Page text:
What happens to a society when they lose trust in traditional media? Do they turn to online media, like blogs and Facebook? Apparently not, according to a new study commissioned by PBS.
In honor of its Nov. 1 launch across the pond, the Public Broadcasting Service (PBS) released its first PBS UK Trust report, which interviewed 1,108 UK adults and 1,095 US adults. The findings show that the British public was rocked by this summer’s phone-hacking scandal, so much so that 58 percent say they have lost trust in newspapers.
More surprisingly, however, is that 64 percent of UK respondents say TV is the most trusted news outlet, with radio a close second at 58 percent.
“It is salutary how public trust has been corroded across all media and yet encouraging that television still enjoys a high level of trust,” Richard Kingsbury, PBS general manager UK, is quoted as saying in a post on YouGov.co.uk, the company that carried out the survey.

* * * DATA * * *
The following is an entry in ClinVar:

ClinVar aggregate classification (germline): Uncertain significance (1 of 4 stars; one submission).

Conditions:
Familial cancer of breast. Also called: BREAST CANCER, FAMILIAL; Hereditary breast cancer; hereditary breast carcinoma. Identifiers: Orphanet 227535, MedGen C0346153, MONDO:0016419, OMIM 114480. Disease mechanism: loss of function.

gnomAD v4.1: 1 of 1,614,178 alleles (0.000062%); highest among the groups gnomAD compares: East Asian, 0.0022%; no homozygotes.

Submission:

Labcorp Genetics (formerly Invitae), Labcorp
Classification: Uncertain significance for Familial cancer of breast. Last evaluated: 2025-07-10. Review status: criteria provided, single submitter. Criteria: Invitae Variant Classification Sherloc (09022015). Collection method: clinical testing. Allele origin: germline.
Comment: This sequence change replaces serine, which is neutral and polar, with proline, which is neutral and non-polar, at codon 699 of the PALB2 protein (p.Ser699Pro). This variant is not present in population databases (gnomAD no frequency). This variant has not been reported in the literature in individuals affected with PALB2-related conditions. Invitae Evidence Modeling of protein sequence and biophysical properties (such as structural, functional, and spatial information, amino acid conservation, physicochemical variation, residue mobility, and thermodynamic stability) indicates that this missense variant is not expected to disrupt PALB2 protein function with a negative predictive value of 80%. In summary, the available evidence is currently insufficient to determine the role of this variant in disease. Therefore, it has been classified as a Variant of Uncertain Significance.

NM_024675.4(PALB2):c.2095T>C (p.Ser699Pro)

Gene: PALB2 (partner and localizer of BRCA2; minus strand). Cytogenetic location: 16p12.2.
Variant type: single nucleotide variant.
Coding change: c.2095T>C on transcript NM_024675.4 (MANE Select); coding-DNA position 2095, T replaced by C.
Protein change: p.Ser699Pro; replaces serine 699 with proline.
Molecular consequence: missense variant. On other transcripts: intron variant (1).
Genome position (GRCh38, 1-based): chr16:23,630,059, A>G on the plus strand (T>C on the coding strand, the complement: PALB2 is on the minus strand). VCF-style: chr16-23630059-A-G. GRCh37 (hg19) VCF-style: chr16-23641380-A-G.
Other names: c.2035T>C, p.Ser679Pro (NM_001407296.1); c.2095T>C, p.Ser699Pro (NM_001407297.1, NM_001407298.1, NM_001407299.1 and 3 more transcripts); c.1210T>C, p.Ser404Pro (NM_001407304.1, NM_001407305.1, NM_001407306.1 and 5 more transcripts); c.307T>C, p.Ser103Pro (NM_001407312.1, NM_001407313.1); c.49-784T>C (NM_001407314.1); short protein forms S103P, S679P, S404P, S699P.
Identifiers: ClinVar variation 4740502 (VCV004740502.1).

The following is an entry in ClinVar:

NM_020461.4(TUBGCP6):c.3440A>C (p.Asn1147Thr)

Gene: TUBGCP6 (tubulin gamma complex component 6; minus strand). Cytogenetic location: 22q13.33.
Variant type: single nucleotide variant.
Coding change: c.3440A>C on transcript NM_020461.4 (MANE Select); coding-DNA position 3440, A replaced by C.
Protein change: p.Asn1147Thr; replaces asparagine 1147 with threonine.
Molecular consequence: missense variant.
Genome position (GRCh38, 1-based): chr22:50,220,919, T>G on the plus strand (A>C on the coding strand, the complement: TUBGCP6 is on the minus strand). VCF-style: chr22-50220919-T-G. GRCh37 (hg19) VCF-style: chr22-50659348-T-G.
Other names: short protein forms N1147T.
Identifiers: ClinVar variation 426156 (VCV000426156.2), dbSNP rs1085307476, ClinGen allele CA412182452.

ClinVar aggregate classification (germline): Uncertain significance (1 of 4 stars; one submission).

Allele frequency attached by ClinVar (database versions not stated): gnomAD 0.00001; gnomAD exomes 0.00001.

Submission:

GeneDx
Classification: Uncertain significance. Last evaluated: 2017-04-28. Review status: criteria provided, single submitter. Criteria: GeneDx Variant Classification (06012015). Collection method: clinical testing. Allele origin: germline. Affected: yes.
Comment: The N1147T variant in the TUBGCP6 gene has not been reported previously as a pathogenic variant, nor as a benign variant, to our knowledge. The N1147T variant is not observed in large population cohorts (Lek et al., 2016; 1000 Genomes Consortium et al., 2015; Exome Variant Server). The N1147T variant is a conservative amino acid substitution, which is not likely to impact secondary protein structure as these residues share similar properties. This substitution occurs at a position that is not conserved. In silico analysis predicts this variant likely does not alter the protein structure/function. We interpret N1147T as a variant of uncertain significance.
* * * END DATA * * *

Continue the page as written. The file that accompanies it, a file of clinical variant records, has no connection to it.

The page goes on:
The numbers are much lower when it comes to blogs and social networking sites such as Twitter and Facebook. For trusted news content, only one in ten of UK adults would turn to a blog and just 15 percent of UK people go to Twitter and Facebook.
How does this stack up to Americans? Forty-four percent of Americans trust the newspaper industry and 42 percent view TV and magazines as trustworthy. Blogs come in at 18 percent and social media isn’t much higher at 19 percent.
Americans also trust UK media a lot more than its own citizens do. Three in four UK people surveyed said they wouldn’t be surprised if their media lied to them while only 7 percent of Americans said they never trust UK media.
- The State of the Digital News Publishing Industry, According to the Internet
- Was 2013 the year anonymity died on the Internet?
- American Journalism Review is Back and All Online
- NY Women In Communications Panel: 'Where Is The Print Industry Going?'